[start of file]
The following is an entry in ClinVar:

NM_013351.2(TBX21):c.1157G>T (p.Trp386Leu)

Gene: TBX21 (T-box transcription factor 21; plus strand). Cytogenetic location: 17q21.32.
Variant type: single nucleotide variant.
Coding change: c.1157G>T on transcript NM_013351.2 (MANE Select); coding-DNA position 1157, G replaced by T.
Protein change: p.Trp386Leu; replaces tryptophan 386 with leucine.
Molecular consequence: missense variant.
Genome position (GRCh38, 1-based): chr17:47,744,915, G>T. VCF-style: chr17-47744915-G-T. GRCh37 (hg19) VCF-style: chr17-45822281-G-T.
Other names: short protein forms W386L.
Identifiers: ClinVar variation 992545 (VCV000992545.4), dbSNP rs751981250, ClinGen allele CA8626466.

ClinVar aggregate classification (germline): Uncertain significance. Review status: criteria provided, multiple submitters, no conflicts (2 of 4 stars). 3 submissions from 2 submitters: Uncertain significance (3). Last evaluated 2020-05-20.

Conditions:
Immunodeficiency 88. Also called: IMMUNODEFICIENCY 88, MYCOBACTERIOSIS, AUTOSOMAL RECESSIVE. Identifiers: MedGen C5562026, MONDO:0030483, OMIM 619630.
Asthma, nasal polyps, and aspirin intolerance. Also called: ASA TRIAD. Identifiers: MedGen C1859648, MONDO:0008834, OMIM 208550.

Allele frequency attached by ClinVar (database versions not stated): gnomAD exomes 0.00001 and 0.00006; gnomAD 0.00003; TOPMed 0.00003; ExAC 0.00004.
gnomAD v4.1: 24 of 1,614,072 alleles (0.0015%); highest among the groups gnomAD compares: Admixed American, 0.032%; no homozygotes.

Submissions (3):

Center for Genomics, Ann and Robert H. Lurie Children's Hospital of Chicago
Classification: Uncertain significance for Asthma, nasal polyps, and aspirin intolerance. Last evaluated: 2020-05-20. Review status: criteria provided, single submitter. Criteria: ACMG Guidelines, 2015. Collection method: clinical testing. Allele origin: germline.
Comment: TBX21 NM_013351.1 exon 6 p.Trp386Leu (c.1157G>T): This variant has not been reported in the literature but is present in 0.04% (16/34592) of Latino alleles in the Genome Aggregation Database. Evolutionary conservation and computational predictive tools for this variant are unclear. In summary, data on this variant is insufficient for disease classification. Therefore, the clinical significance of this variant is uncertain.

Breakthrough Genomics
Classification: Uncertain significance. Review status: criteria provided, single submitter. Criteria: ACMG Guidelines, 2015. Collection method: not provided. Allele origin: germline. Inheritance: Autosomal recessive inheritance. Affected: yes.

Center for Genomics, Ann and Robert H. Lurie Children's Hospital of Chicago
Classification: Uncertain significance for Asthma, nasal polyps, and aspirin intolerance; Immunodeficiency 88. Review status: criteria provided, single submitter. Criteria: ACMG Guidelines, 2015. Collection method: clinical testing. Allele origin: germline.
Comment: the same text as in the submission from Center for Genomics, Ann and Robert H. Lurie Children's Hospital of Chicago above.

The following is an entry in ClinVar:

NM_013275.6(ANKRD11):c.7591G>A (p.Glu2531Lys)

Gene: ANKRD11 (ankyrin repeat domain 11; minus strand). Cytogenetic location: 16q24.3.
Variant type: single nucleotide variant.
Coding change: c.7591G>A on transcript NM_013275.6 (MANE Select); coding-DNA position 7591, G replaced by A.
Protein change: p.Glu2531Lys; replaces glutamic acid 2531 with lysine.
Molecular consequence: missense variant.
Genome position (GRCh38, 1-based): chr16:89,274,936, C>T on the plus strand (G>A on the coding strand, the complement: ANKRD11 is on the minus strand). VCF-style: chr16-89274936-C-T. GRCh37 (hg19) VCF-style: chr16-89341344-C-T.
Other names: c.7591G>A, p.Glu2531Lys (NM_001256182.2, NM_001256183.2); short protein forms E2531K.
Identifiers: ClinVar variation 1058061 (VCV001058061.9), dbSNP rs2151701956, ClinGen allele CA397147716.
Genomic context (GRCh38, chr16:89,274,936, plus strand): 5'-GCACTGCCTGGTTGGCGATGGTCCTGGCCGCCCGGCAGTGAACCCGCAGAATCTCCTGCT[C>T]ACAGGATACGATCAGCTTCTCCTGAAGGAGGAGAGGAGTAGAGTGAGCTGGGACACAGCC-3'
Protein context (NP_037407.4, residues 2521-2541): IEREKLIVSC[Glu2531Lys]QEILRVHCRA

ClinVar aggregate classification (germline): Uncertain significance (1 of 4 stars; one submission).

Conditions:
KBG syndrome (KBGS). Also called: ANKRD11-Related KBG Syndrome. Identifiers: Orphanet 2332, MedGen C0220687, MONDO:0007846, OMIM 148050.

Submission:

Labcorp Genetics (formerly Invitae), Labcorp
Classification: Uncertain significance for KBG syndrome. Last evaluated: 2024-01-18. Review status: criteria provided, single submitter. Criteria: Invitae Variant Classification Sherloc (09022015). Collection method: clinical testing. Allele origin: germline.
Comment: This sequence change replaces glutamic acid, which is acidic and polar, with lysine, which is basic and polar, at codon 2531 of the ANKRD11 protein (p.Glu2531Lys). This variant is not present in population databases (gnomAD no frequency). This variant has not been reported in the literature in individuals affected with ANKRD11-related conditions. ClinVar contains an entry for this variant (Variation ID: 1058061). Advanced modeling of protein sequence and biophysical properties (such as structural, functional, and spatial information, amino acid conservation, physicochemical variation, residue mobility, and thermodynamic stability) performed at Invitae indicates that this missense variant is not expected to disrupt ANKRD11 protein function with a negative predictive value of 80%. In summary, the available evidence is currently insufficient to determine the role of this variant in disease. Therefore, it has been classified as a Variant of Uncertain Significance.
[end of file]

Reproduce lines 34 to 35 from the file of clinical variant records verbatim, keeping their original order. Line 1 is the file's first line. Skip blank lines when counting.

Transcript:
Other names: c.7591G>A, p.Glu2531Lys (NM_001256182.2, NM_001256183.2); short protein forms E2531K.
Identifiers: ClinVar variation 1058061 (VCV001058061.9), dbSNP rs2151701956, ClinGen allele CA397147716.